Grounds for Change
Let’s start the new year by being adults and facing a certain situation squarely: coffee making isn’t quite yet the most sustainable proposition on Earth. We may love it dearly (oh, yes) but like our favorite crazy relative, it’s got some issues. Take, for example, all those grounds.
After their sweet perfect essence is artfully extracted, there’s very nearly as much as there was, to begin with. At home, we can compost these tiny piles of sweetly roasted heaven and feed our lawns and gardens with what comes. But what if, say, you’re a big happy coffee company making cold brew by the custom kettle-load?
Proving that coffee and creativity go hand in hand, our British friends at bio-bean have come up with an impressive answer: take all those grinds and turn them into… fuel?
Indeed. They’re working with waste haulers and others to collect spent coffee grounds from cafes and manufacturers all over the United Kingdom. Once delivered to the world’s first coffee waste recycling facility, the mad geniuses at bio-bean somehow (science? alchemy? magic?) transform them into various forms of fossil fuel-free energy anyone can use.
Ground or not, this is no hill of beans either. Bio-bean is processing 50 kilotons a year—that’s one in ten cups of coffee drunk in the U.K.—into bio-pellets for heating building and bio-logs that burn longer, cleaner, and hotter than wood in fireplaces and wood stoves. Next up are bio-diesel and biochemicals. Who knows? Maybe soon our favorite beverage willpower not just our own days but the whole world, too.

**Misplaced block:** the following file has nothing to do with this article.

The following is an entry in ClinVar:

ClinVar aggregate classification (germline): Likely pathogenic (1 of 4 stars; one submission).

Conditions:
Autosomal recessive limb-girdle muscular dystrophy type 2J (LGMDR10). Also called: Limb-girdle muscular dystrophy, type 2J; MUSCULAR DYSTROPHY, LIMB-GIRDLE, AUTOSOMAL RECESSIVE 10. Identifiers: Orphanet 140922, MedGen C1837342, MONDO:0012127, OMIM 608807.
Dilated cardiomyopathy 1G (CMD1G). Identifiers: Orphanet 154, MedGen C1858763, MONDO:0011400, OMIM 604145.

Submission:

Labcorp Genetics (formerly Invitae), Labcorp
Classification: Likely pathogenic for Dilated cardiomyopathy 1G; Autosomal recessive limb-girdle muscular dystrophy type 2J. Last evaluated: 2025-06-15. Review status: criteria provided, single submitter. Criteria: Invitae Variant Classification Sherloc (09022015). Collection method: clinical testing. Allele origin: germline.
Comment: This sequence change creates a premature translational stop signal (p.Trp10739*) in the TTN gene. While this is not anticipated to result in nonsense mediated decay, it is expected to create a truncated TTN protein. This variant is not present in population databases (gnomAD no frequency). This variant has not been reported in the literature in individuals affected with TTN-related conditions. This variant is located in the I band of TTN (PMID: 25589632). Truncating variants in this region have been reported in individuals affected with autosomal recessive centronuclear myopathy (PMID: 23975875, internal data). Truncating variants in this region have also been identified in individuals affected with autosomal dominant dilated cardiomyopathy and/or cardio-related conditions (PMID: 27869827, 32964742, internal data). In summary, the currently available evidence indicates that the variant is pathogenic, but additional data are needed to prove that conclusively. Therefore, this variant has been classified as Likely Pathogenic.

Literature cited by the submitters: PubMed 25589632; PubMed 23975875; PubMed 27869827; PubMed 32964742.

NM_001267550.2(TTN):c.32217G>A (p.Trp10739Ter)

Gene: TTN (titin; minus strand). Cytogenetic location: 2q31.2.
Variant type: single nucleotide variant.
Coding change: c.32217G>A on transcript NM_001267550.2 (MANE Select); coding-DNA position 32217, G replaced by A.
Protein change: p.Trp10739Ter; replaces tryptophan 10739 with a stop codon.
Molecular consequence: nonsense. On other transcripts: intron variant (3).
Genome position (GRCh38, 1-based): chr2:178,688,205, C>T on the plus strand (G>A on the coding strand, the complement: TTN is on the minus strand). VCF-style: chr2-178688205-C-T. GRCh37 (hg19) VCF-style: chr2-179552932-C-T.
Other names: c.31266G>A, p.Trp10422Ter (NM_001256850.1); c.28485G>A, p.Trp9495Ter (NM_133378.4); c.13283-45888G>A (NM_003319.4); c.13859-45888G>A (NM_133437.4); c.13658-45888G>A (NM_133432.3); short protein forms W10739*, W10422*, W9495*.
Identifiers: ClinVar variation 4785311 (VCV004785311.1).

At this point, all this high-energy good stuff is only available in the U.K., but that doesn’t make this anything less than a winning tale in more ways than one—coffee makers and waste collectors save money by producing and dumping less waste; and the environment gets a zero-waste, carbon-neutral energy source that reduces greenhouse gas emissions. The rest of us get a cup with cream, not guilt.
Talk about waking up and smelling the coffee. We’ll take ours by the light of the bio-bean fire, thank you.